Global March

Engaging with small farmers for eliminating agricultural child labour – Kavokiva experience

Across the globe, majority of the children are working in small-scaled, often family-owned farms, making small farmers an important actor and stakeholder to engage with in the fight against child labour working in the agricultural sector. However, small farmers are often missing in the various debates and platforms for eliminating child labour. For instance, many of the trade unions in the agriculture sector do not represent the small farmer.

Coopérative Agricole Kavokiva du Haut Sassandra - a cooperative of farmers making efforts in tackling child labour in Cote d’Ivoire is an example that reasserts the importance of engaging with farmers, especially small farmers for child labour elimination.               

Kavokiva is a cooperative of around 5817 farmer members. While majority of the  members (i.e., 4500) are small farmers, more than half of the farmers operate on less than two hectares of land. Kavokiva is working towards improving the social and economic position of its members by supporting the production and marketing of cocoa and coffee using the principles of fair trade. It guarantees a minimum (and best) price to the farmer members for their produce which is set at a fair level to help improve the living conditions of farmers.

As a cooperative of farmer members, Kavokiva is taking several steps to address the employment of children in the agricultural sector. Kavokiva creates awareness amongst its members on the employment of children on the farms. It also has a Child Labour Charter in place which members are required to abide by prior to receiving their fairtrade certification. This helps to ensure that farmers produce cocoa and coffee that are child labour free. It has set various local committees for the implementation of the Charter by the members as well as for educating and sensitising members on child labour and its harmful effects.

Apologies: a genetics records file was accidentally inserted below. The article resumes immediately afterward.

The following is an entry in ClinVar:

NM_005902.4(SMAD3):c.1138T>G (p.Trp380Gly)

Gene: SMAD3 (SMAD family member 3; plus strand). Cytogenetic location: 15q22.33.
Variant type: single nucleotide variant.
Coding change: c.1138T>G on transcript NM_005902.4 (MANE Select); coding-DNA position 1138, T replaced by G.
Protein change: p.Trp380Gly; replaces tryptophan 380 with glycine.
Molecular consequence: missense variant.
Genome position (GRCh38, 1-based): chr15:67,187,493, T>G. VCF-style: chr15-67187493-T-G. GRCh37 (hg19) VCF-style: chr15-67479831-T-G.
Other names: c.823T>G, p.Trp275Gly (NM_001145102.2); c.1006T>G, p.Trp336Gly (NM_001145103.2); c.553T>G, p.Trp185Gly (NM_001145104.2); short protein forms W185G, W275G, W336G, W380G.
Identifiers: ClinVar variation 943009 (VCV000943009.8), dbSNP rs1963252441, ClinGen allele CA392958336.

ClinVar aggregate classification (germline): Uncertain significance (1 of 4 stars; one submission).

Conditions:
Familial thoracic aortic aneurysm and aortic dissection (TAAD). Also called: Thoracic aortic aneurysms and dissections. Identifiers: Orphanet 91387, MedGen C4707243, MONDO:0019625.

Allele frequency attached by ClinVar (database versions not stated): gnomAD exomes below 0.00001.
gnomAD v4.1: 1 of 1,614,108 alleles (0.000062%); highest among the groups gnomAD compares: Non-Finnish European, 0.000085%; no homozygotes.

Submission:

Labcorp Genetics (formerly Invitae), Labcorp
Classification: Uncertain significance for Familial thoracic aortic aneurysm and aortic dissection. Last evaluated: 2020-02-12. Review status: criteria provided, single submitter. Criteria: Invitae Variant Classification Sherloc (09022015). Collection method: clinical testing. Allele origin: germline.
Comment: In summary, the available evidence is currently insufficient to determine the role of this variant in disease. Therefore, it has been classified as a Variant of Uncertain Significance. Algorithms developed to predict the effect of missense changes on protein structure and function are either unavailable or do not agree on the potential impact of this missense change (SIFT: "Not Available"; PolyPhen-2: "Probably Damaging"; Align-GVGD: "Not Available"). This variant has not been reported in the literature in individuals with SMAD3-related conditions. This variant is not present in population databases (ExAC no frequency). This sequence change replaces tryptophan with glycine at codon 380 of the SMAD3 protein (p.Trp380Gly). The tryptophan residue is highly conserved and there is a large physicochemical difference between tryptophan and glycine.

To support education of children, Kavokiva provides financial assistance such as by providing tables and benches in schools, fees, provision of canteen facility, etc. It also provides assistance to families to ensure education and learning of their children by supporting creation of income-generating activities and access to micro-loans to households. To create conditions for development of children, it supports setting up of recreation areas (for example, playground), learning centers of communication and entertainment (for access to television, internet, etc.), and libraries in village schools.        

Kavokiva also actively participates in the campaigns and symbolic days on the elimination of the worst forms of child labour such as June 12- the world day against child labour, the world fair trade day, etc. Kavokiva’s commitment in the fight against child labour has earned it a place among the 18 members of the National Committee for monitoring actions in the fight against trafficking, exploitation and child labour, which is chaired by the First Lady of the country. Its commitment has also earned the confidence of ILO-IPEC which has provided a grant to run an action programme for provision of basic education, prevention and rehabilitation of 1500 children at risk or victims of the worst forms of child labour.


The article is based on the presentation made by Mariame Toure Yaya, Coopérative Agricole Kavokiva du Haut Sassandra, Cote d’Ivoire at the International Conference on Child Labour in Agriculture, Washington D.C.

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